PETALING JAYA, 5 February 2018 – According to a report by KPMG in Malaysia (“Report”), the average remuneration for each non-executive director (“NED”) is RM162,000 per annum for the top 300 largest listed issuers on Bursa Malaysia, by market capitalisation. This represents an increase of 33% from the 2013 results of RM122,000 per annum, which itself is a 37% increase over the first Report published in 2009 (RM89,000 per annum).
With the third iteration of the Report now across an eight-year horizon, it is noted that NED remuneration has increased at a compounded annual growth rate of 8% per annum over this period.
The Report titled ‘KPMG Report on Non-Executive Directors’ Remuneration 2017’ revealed that government-linked companies (GLCs) and companies in the financial sector lead the way on NEDs’ remuneration. The Report suggested that the remuneration pay-out in GLCs and companies in the financial sector are ahead of the curve on grounds of their highly regulated operating environment and the public interest imperative inherent in them. It also shows that fees remain the preferred form of remuneration (78%) followed by allowances (19%) and benefits-in-kind (3%).
Datuk Johan Idris, Managing Partner of KPMG in Malaysia, noted a number of factors influencing the steady rise in NED remuneration.
“The rising expectations, responsibilities and commitment assumed by an NED have increased their remuneration and these are further accelerated against the intensifying demands of globalisation, emergence of novel technologies and the relentless pressure on companies to innovate,” he said.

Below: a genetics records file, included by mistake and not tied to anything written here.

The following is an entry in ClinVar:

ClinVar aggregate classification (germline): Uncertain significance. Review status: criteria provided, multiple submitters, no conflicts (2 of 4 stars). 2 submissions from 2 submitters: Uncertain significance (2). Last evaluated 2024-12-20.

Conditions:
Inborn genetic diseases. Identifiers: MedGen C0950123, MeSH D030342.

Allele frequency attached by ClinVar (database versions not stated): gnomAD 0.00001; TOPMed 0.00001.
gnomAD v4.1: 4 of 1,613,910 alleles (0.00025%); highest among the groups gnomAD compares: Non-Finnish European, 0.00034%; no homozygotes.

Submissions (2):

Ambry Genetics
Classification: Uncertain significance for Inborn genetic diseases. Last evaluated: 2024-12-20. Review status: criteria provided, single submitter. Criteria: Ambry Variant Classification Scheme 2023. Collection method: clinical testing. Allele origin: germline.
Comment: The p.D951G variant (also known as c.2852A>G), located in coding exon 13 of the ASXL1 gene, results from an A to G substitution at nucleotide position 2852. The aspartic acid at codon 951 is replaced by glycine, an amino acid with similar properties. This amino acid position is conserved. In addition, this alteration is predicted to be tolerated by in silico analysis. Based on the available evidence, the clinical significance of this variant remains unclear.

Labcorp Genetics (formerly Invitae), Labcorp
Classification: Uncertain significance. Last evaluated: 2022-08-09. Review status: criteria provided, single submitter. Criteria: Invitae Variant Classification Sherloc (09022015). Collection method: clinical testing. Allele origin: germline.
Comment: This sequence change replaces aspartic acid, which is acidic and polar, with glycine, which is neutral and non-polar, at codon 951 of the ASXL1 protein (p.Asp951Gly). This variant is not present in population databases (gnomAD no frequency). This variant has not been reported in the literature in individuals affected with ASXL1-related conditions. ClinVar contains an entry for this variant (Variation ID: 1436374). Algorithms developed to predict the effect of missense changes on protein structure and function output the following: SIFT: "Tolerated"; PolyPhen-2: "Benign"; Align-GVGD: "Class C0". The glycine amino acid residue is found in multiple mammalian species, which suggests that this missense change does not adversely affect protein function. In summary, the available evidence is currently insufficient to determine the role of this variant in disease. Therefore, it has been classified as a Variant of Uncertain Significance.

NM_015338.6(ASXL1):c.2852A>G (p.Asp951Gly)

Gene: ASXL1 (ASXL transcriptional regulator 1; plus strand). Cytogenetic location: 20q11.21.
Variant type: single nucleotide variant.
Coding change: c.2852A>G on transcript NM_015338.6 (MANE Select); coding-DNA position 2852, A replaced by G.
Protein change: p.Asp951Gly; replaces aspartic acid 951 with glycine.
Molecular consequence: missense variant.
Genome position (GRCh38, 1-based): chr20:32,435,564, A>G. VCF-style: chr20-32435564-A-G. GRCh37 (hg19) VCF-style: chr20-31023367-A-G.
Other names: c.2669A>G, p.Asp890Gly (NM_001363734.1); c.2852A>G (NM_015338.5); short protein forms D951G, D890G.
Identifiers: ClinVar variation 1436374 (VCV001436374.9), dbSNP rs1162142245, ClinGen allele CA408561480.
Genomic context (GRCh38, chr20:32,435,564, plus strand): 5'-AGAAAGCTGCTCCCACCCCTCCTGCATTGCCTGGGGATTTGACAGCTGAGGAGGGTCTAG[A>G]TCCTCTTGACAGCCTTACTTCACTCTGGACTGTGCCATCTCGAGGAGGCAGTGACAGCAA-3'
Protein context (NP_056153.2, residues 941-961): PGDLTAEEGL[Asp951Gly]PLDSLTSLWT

In light of the shrinking pool of NEDs with specialised skills, Datuk Johan opined that the possession of niche skill sets commonly result in NEDs commanding a premium in terms of their remuneration package.
According to Mohd Khaidzir Shahari, KPMG’s Head of Risk Consulting in Malaysia, a notable fact that jumped out from this study was the number of NEDs occupying membership in two or more board committees of any one single listed issuer has increased in 2017 (64%) compared to 2013 (55%).
He added: “Given that the Malaysian Code on Corporate Governance (MCCG) calls upon companies to establish dedicated remuneration and risk management committees for more focused oversight on relevant matters, it would be reasonable to expect the responsibilities, resultant time commitment and accordingly, the remuneration of NEDs to increase in the coming years. It would also be interesting to discover if NEDs who hold directorships in multiple listed issuers are able to keep up with these rising expectations.”
Transparency – moving the needle
In recognising the benefits of greater transparency, Bursa Malaysia Securities Berhad has now mandated the disclosure of directors’ remuneration on a named basis and by the exact amount for the listed issuer level and group level. The Report indicated that prior to the introduction of the amended Listing Requirements, only 21% of the listed issuers assessed have voluntarily disclosed directors’ remuneration on a named basis and by the exact amount in the annual report.
Kasturi Nathan, KPMG’s Head of Governance & Sustainability in Malaysia elucidated that detailed disclosures on directors’ remuneration should transcend beyond the circumference of annual report to also be extended in the resolution contained in the notice to general meeting which seeks for shareholders’ approval on fees and any benefits payable.
Kasturi added that directors and senior management’s remuneration policies and procedures disclosed on a company’s website pursuant to the MCCG should be meaningful in order to allow stakeholders to make an appreciable link between the remuneration framework and the objectives of the company.
“As a whole, the slew of reform measures introduced in recent years aims to enhance transparency, which will certainly help to reduce information asymmetry in the market and encourage a culture whereby remuneration is anchored to performance and commensurate with the contribution stemming from skill sets and industry knowledge,” opined Kasturi.
A copy of the Report can be downloaded via the KPMG Malaysia Mobile App (IOS and Android) or from www.kpmg.com.my/nedreport.
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